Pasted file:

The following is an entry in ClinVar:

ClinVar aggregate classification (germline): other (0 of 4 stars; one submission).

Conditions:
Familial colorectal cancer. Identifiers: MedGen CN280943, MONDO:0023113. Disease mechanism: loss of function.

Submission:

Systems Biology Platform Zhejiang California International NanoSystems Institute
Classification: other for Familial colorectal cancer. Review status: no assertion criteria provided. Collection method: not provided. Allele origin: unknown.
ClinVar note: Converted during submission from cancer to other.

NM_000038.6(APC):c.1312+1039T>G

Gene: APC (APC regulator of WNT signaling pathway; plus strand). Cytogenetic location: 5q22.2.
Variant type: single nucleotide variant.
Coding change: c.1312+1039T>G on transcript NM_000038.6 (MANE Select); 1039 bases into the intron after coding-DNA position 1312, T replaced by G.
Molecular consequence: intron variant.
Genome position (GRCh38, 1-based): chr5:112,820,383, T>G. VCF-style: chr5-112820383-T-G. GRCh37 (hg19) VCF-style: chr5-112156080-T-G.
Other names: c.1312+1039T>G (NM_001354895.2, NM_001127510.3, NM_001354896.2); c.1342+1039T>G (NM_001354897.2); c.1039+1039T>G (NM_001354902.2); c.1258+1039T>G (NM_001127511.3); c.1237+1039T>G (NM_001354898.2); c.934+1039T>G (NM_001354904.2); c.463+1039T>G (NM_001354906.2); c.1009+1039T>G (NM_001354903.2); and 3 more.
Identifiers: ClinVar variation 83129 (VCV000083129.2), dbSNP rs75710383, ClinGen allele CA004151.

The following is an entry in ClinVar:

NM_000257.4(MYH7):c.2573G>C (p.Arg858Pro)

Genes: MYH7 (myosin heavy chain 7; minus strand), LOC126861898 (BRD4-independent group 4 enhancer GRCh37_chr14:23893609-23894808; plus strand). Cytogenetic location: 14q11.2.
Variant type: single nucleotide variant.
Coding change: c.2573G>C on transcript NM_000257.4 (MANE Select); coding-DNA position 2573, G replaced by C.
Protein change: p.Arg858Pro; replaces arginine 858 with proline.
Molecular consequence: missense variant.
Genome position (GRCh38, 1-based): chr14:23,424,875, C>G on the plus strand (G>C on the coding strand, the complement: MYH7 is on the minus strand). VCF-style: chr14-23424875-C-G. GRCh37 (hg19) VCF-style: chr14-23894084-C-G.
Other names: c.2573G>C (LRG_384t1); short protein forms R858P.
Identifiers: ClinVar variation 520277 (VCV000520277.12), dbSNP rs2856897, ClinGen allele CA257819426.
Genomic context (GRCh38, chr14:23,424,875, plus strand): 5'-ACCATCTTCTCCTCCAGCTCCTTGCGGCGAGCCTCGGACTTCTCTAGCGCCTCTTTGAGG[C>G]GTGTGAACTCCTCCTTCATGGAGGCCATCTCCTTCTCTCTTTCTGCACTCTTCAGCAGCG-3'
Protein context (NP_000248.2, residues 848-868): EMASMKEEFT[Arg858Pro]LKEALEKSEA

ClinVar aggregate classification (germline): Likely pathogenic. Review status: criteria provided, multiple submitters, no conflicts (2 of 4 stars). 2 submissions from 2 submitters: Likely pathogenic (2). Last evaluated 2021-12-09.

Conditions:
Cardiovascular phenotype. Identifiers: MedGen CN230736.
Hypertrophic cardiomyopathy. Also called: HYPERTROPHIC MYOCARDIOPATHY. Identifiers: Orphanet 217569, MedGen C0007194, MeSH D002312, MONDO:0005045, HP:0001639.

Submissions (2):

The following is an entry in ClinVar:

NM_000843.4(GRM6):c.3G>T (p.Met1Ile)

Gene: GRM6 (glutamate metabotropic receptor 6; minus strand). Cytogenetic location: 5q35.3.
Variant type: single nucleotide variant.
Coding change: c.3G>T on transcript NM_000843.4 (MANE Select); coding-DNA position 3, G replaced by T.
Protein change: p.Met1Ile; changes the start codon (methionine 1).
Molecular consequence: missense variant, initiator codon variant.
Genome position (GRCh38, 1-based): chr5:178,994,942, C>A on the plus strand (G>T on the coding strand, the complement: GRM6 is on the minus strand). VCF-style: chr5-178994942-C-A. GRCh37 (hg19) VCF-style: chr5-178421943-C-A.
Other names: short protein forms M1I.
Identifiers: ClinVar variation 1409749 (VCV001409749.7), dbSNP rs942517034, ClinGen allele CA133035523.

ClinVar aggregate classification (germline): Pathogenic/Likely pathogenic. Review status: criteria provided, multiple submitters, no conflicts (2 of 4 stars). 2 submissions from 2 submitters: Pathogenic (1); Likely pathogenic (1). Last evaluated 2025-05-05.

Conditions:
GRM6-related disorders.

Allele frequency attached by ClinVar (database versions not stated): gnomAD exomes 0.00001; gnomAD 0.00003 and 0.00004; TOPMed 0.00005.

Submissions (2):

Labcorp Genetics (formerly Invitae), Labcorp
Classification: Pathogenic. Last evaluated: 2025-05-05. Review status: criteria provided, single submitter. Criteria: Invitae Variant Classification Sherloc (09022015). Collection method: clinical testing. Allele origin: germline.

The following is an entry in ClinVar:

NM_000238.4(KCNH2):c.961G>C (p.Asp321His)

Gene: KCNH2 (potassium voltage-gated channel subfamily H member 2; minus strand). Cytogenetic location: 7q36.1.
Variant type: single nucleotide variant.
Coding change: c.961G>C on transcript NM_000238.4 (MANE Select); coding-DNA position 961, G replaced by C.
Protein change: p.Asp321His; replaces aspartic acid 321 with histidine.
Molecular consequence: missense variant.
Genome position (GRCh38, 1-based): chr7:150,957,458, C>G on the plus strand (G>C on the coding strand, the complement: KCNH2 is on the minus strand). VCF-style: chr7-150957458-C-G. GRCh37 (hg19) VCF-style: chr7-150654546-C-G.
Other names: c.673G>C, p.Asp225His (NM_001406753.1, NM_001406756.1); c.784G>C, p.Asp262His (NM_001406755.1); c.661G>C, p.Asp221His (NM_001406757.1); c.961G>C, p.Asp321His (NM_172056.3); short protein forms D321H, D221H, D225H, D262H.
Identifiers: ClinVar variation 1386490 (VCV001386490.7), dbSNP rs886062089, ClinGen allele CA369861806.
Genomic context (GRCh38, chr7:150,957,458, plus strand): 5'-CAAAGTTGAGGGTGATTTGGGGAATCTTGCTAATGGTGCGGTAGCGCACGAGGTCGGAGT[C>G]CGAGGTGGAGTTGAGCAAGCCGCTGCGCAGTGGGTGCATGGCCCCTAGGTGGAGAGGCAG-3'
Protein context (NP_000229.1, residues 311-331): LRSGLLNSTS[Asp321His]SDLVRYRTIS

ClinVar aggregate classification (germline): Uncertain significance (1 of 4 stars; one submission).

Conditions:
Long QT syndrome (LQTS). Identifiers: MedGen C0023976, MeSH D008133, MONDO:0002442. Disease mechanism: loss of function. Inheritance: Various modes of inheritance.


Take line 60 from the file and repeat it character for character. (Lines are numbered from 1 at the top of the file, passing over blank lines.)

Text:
Identifiers: ClinVar variation 1386490 (VCV001386490.7), dbSNP rs886062089, ClinGen allele CA369861806.